Last week BBC updated its backgrounder on China and Taiwan, entitled “What’s behind the China-Taiwan Divide?” BBC’s backgrounders on Taiwan have been (cough, cough) very creative, and this latest iteration, while an improvement over the earlier versions, is a proud torch-bearer for that tradition.
The BBC begins by observing that “Austronesian tribal people” were the first people in Taiwan. What does the use of the word “tribal” suggest about those people, compared to the Chinese?
After that, the Aborigines disappear from the story. Because they have the earliest and strongest claim to Taiwan? To keep them in view would of course expose the deep racism of China’s claims to Taiwan.
BBC’s creative interpretations of Taiwan history then commence. It avers that the island first appears in Chinese records in 239 CE, and says “China” sent an expedition to explore the area, which BBC asserts is a “fact”. There was no “China” then — the men were sent out by the Kingdom of Wu.
It is quite true that a third century text, the “Book of Wu” (吳書) in the Records of the Three Kingdoms (三國志) says that Emperor Sun Quan (孫權) of Wu commanded two generals to find Yizhou (夷洲) around 230 CE. The text contains a few lines lacking any details to identify where or what Yizhou is.
In a Song Dynasty text, centuries later, there is a lengthy description of the habits of the Yizhou people, but again, there is nothing that specifically relates to Taiwan. It could well be discussing any number of peoples of the coastal islands off what is now China. Since the ancient Chinese were not deep-water sailors but coast huggers, it is highly unlikely that Sun’s subordinates ever made it to Taiwan (consider also that crossing the Taiwan Strait was dangerous and required good working knowledge of the currents and winds). The text locates Yizhou to the southeast of Wu, but Taiwan lies nearly due south of the kingdom. Okinawa, however, is in the right location.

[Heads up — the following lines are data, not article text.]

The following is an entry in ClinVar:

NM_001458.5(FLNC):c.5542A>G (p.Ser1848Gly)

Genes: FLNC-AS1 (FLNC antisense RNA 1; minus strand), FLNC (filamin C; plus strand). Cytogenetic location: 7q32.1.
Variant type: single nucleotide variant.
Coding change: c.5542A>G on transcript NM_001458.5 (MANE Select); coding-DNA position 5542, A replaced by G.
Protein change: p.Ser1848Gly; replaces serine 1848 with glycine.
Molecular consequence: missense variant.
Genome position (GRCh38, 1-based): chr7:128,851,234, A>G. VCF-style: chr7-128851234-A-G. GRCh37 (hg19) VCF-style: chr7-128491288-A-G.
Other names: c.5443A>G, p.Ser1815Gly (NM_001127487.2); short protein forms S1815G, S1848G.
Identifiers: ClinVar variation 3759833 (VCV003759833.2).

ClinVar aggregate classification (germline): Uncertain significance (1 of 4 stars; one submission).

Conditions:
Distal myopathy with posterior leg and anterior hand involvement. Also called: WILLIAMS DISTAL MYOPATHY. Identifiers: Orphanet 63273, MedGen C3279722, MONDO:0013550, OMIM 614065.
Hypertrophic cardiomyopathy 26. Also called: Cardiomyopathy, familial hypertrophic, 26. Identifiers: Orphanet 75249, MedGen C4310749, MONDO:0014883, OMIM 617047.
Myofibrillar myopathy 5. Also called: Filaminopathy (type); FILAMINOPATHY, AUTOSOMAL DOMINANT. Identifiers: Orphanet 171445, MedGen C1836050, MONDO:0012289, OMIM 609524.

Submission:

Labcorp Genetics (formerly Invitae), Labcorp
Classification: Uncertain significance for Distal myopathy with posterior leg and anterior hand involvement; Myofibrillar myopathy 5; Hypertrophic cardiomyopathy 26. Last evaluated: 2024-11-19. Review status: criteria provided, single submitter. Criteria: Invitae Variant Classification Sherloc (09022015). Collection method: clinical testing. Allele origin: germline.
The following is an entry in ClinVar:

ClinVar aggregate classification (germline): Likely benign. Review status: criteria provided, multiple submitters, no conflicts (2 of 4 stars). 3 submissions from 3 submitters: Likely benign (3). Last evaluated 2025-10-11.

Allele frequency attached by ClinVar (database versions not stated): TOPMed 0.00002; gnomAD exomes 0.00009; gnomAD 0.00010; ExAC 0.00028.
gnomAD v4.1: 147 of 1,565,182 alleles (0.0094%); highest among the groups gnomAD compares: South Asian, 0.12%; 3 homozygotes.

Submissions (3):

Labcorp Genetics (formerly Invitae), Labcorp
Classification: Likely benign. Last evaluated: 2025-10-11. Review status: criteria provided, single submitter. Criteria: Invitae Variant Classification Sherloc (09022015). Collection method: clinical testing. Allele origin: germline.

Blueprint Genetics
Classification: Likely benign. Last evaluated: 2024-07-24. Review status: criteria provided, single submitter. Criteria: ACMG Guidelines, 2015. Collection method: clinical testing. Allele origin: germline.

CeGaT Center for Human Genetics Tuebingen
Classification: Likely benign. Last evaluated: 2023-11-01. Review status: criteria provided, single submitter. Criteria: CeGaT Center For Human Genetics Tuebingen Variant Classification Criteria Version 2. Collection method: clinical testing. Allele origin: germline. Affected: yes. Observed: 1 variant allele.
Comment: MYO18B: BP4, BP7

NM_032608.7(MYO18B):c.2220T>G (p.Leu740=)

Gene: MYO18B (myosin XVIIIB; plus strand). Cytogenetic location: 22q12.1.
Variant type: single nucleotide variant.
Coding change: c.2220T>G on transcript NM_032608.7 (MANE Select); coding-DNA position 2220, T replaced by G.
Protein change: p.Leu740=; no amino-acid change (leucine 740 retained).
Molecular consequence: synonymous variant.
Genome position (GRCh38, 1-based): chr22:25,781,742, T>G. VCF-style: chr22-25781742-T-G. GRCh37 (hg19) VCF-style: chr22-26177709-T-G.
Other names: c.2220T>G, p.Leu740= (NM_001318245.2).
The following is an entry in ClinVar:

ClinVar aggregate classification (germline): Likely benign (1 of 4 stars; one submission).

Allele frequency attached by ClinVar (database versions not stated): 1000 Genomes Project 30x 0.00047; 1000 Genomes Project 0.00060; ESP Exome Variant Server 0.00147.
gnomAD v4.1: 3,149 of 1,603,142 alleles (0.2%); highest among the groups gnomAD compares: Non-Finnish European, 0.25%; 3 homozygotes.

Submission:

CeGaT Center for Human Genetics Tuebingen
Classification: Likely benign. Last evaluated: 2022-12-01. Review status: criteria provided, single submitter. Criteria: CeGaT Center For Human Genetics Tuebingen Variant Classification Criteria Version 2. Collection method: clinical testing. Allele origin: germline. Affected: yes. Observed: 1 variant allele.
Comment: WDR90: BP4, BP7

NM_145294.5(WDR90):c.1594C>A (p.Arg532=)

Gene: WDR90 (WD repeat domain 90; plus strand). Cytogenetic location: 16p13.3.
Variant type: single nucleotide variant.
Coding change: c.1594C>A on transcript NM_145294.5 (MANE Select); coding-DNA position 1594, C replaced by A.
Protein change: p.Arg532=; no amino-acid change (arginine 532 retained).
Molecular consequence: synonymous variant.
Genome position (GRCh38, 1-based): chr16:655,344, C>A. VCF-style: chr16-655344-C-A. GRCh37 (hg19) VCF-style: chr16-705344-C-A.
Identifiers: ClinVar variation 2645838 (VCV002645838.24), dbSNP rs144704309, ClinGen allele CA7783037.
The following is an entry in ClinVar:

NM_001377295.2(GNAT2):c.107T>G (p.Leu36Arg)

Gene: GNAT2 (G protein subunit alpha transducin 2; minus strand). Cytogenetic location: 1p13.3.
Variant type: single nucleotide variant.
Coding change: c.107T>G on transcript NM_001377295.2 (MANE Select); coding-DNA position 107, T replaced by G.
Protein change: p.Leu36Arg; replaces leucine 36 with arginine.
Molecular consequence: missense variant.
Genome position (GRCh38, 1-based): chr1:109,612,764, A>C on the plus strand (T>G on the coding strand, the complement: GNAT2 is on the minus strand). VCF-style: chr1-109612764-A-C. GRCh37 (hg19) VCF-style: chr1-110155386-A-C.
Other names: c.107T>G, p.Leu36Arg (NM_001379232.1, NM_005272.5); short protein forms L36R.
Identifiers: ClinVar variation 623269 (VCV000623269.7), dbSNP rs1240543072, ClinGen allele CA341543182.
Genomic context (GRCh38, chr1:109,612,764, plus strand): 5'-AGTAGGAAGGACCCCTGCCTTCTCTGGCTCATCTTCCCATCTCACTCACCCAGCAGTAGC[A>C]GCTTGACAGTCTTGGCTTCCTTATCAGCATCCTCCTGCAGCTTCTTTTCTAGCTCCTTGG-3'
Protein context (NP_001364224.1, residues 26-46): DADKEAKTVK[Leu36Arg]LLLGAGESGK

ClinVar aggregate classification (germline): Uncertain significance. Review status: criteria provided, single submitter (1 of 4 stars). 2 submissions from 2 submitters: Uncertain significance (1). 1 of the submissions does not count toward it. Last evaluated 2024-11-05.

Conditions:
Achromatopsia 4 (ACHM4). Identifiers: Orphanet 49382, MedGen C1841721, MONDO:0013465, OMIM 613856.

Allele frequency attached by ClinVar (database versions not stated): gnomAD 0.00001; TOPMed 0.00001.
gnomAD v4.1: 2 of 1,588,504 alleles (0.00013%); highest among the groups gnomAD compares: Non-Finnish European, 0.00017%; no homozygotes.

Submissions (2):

BBC says this nugget of CCP expansionist propaganda is a “fact.”
When I teach or write on the media, I often say that the hardest thing to see in any text is what is not there. BBC’s omissions are telling.
Photo courtesy of Wikimedia Commons
Despite their formative, profound effects on China-Taiwan relations, the 228 Incident, Martial Law and White Terror are gone. BBC still uses the softening phrase “dominated Taiwan’s politics” to refer to Chinese Nationalist Party (KMT) rule at gunpoint. The backgrounder now mentions authoritarian rule and resistance to it, but it fails to discuss the impact of colonial Chinese rule on Taiwan’s relations with China and the attitude of the Taiwanese toward China.